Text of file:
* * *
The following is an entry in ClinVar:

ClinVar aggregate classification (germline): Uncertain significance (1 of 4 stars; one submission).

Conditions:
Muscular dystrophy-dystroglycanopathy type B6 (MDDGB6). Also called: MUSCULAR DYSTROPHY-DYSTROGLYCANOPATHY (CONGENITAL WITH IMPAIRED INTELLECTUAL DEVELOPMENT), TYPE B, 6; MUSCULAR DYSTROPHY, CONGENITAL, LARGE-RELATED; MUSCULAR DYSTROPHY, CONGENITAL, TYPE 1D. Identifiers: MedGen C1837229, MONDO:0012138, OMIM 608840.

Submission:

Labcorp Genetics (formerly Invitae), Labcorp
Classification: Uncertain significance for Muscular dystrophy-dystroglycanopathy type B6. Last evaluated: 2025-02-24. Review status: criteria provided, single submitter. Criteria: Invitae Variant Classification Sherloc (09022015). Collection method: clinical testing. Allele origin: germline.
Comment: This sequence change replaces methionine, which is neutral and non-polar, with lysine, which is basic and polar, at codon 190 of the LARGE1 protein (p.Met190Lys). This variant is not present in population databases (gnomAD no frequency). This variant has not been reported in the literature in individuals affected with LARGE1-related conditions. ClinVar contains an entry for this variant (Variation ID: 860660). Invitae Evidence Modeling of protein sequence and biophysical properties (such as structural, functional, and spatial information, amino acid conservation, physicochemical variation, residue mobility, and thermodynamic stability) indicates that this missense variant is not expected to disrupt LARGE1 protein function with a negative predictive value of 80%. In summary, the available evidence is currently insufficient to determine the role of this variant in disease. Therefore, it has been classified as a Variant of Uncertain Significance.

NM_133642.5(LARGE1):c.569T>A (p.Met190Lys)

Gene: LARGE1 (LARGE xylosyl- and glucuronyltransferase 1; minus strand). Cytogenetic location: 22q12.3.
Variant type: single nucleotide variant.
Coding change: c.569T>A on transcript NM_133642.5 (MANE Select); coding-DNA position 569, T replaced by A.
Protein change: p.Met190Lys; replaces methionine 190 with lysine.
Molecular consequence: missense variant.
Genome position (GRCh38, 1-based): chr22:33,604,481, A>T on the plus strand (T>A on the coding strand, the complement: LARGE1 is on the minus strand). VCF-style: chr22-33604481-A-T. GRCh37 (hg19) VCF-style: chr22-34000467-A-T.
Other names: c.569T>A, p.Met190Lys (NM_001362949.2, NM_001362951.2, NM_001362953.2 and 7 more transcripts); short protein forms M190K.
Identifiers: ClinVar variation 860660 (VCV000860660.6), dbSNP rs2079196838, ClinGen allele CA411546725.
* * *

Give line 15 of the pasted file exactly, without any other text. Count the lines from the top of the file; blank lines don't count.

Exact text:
Genome position (GRCh38, 1-based): chr22:33,604,481, A>T on the plus strand (T>A on the coding strand, the complement: LARGE1 is on the minus strand). VCF-style: chr22-33604481-A-T. GRCh37 (hg19) VCF-style: chr22-34000467-A-T.